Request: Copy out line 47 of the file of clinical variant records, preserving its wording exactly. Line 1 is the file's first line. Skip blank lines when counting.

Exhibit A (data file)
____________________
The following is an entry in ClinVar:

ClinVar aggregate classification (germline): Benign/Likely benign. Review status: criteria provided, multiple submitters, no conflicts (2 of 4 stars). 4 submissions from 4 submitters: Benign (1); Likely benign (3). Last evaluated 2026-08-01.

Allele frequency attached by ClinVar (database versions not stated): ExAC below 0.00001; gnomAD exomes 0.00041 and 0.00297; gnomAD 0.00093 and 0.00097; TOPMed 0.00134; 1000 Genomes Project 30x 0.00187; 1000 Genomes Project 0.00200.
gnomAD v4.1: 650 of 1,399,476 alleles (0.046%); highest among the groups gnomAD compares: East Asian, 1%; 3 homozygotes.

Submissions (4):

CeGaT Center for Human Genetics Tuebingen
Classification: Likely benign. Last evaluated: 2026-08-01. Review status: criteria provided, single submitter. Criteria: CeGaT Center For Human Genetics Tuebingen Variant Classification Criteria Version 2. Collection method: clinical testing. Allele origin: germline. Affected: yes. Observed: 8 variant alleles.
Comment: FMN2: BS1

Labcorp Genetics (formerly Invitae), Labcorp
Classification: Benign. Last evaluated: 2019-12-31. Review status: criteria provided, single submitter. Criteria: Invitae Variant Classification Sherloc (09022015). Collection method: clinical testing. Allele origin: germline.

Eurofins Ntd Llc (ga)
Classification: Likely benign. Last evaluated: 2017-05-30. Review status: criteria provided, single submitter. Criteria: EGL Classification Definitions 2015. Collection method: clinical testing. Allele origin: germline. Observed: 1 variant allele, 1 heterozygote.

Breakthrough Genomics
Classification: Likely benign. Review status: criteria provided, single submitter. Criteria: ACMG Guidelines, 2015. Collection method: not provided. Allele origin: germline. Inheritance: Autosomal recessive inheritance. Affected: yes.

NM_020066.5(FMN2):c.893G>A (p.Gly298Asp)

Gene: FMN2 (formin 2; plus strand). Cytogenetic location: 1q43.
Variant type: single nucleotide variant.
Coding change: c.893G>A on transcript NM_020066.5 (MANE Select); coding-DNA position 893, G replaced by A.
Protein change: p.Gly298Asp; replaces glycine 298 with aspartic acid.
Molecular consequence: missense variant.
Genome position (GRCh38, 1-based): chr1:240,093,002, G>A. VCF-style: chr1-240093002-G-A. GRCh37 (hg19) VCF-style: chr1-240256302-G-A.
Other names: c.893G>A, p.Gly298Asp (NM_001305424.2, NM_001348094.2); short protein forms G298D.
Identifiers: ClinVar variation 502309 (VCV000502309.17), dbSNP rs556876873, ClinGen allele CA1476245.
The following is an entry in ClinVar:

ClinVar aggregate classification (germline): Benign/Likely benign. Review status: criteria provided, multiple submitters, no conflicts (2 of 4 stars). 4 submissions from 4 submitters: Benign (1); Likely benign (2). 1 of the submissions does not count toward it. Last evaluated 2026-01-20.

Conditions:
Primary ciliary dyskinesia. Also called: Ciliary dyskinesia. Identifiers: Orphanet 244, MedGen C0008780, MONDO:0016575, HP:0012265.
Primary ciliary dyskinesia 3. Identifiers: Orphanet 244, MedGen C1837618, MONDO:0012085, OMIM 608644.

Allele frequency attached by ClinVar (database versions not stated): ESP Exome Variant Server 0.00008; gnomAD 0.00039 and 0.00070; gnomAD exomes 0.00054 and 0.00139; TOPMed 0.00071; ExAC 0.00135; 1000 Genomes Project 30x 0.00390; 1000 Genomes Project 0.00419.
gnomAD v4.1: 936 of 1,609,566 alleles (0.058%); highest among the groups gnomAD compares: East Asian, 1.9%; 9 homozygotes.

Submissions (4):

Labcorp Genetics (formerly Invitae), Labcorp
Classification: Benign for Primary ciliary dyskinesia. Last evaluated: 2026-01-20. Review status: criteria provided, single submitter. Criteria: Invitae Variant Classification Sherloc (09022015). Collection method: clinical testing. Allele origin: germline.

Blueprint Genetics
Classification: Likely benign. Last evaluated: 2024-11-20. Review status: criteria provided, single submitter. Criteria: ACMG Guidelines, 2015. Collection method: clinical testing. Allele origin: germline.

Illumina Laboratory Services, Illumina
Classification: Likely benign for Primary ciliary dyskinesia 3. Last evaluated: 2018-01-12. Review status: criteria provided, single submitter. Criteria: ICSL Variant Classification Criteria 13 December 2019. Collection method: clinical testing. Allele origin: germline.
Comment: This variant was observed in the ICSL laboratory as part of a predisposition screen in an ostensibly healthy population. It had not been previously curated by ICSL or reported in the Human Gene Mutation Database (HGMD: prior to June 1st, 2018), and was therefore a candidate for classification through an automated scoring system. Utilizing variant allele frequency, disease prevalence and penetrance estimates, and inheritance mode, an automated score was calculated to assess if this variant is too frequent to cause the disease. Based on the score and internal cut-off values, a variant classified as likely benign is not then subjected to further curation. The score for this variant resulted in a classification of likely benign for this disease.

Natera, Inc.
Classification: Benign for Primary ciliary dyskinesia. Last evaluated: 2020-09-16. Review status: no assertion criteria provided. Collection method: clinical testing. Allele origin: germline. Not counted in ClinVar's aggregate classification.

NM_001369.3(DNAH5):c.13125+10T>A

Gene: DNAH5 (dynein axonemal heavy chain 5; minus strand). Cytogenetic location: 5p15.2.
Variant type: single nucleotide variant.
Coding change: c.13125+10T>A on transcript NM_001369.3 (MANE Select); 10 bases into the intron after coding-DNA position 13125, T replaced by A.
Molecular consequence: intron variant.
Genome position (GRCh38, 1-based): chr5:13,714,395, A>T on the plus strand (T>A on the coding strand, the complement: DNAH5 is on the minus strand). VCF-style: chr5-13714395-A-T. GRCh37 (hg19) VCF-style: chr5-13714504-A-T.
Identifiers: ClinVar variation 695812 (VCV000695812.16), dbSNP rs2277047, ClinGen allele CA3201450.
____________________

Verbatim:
Identifiers: ClinVar variation 695812 (VCV000695812.16), dbSNP rs2277047, ClinGen allele CA3201450.